A mailbox sticker produced and distributed by the left-wing environmental group Campax caused a political stir this week. The sticker has a picture of a sheep wearing a black T-shirt emblazoned with “FCK NZS” kicking the logos of the FDP/PLR and Swiss People’s Party (SVP/UDC) with its hind legs. The sticker has been described as extremist and has triggered outrage and dismay, reported the newspaper NZZ.
Switzerland’s political climate of compromise has become increasingly polarised over recent decades.
No stranger to controversial polarising political advertisements, the Swiss People’s Party (SVP/UDC) has largely led the way. In 2007, the party produced a controversial campaign poster with a black and white sheep to promote its support for the deportation of foreign criminals – see image below. It has produced similar imagery to campaign against islamic dress codes and portrayed other political parties as worms devouring an apple.
This week, Campax, a left leaning political movement that has Baltasar Glaettli, a parliamentarian from the Green Party on its board, stepped into the political sheep-based cartoon political boxing ring.
Borrowing the SVP/UDC sheep metaphor, Campax created and distributed mailbox stickers with a sheep wearing a black T-shirt emblazoned with “FCK NZS” kicking the logos of the FDP/PLR and Swiss People’s Party (SVP/UDC) with its hind legs – see image below. It is well known that the term FCK NZS means F**k Nazis.
Members of the FDP/PLR in particular have responded with outrage and dismay. Jehuda Spielman, an FDP politician and Zurich municipal councillor, responded by asking Campax whether he as an FDP member and descendant of Holocaust victims was also a Nazi? FDP President Thierry Burkart described it as despicable political propaganda, and FDP parliamentarian Hans-Peter Portmann has suggested filing criminal charges against Campax as a way to stop extremism.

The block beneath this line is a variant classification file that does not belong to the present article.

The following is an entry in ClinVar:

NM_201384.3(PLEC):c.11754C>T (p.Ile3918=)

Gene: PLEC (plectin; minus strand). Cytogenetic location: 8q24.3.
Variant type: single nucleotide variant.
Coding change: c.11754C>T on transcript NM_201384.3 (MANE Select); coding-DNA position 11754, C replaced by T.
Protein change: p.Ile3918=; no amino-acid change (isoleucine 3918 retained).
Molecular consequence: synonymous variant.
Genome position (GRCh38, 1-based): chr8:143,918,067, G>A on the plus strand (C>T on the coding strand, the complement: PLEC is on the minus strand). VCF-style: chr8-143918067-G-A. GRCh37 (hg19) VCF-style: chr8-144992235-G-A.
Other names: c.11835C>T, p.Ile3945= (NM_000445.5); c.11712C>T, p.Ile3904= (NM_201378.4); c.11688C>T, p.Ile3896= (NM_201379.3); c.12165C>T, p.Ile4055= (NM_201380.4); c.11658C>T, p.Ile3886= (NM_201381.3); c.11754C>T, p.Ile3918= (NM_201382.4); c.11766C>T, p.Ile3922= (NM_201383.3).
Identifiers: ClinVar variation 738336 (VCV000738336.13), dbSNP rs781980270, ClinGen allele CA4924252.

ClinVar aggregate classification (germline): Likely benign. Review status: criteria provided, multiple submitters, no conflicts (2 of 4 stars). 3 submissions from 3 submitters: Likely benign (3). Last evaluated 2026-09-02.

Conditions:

The FDP/PLR has been drawn into the Nazi sheep imagery in response to its decision to list share with the SVP/UDC. List sharing (or connection) is a way for parties to support each other. Essentially, votes are pooled and the resulting seats are split based on vote proportions. It means fewer votes are wasted in an arrangement where the parties give their unusable votes to the other. The FDP/PLR and SVP/UDC have teamed up in this way in the cantons of Aargau and Zurich.
Campax has now removed the controversial image from its website and replaced it with a T-shirt-free version.
Political communications such as these controversial cartoons are typically part of the populist media playbook. Designed to provoke outrage, they often have the singular aim of increasing media attention by aiming at obvious emotional triggers. This cheap and unfortunately effective tactic typically leads to a triggering arms race and even greater political polarisation.
A well trained reflex to see through this cheap trick is surely part of the antidote to political polarisation.
NZZ article (in German)